Thursday, February 8, 2018

Development Timeline and A Developer's Axiom

Development Timeline

Software projects, like movies, are never finished, they're just released.  But unlike movies (unless you are George Lucas) software can be updated!

I write that, to write this...  The recombination exercise is completed, and the development team here at Dynamic Iterations is now writing new code to finish the initial feature set for EdgeVault.

And, that feature list is set.  Version 1.0.0 will have the Document Manager, the Contact Manager, and two components of the communications module, namely internal chat and email.

The bug reporting module will come out in an early future release, which we will be doing often.

Our Beta Testers and early adopters will have priority in deciding what features are needed, and which existing features can be improved.

Developer's Axiom

 Just because you can do a thing,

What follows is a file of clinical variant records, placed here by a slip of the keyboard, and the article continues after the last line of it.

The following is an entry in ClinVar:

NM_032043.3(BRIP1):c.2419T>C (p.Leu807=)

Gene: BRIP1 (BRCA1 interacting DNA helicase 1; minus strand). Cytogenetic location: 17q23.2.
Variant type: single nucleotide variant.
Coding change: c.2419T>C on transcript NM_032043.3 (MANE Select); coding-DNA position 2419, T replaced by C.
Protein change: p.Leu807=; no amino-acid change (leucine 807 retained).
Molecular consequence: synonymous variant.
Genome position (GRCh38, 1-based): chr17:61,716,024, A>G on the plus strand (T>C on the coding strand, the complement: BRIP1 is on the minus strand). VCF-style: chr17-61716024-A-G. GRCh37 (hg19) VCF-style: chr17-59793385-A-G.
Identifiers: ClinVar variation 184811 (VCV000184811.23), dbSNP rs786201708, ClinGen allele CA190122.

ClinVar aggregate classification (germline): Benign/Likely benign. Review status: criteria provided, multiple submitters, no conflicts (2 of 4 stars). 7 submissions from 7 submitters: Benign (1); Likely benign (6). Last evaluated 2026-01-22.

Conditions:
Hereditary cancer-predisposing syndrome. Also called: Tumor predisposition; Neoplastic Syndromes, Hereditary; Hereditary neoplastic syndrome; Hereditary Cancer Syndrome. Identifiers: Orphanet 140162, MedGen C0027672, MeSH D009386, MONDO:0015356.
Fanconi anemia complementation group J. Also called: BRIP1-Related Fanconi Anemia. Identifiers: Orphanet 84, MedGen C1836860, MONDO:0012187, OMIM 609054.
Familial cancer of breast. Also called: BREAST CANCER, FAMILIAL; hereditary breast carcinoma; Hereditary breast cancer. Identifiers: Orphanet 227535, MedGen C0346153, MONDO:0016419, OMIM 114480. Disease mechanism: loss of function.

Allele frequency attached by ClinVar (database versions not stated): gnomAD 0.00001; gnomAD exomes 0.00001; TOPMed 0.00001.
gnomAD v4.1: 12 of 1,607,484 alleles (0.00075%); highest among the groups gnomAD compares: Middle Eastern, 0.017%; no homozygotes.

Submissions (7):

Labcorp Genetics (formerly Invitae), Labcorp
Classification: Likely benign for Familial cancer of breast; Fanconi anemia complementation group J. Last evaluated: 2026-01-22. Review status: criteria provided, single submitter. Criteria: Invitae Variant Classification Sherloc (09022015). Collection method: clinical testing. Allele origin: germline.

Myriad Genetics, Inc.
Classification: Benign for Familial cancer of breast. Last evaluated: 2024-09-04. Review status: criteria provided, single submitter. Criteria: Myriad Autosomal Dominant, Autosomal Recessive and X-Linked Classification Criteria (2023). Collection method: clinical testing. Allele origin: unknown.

doesn't mean you should!

Our customization effort includes form-building tools that involve using draggable screen elements to define a blank form.  This is also used to do the contact module designer.  Heady stuff, and we put some hours into getting it just right...  we couldn't find a plug-in that did what we wanted, so we made our own.

There was so much time invested in the draggable plug-in that I wanted to use if for other things, too.  In this circumstance, for the assignment of roles, users, tokens, etc.

But after the conference, after talking to people from hospitals, large practices, and other service providers, I realize that scalability, so much part of what we're building here, is going to kill this drag-and-drop interface that showed all the users in the system.

A visible screen element for each of up to several hundred users is  the very definition of cool and unusable.  We're talking Facebook Business Manager bad.
So, as cool as it is to use, when dealing with 6 users, 2 departments, 4 roles, and so on, when theres 200 users, 14 departments, and 26 roles, its unusable crap.

Oh well.  This is how software development works, and often, the simplest method is usually the best.

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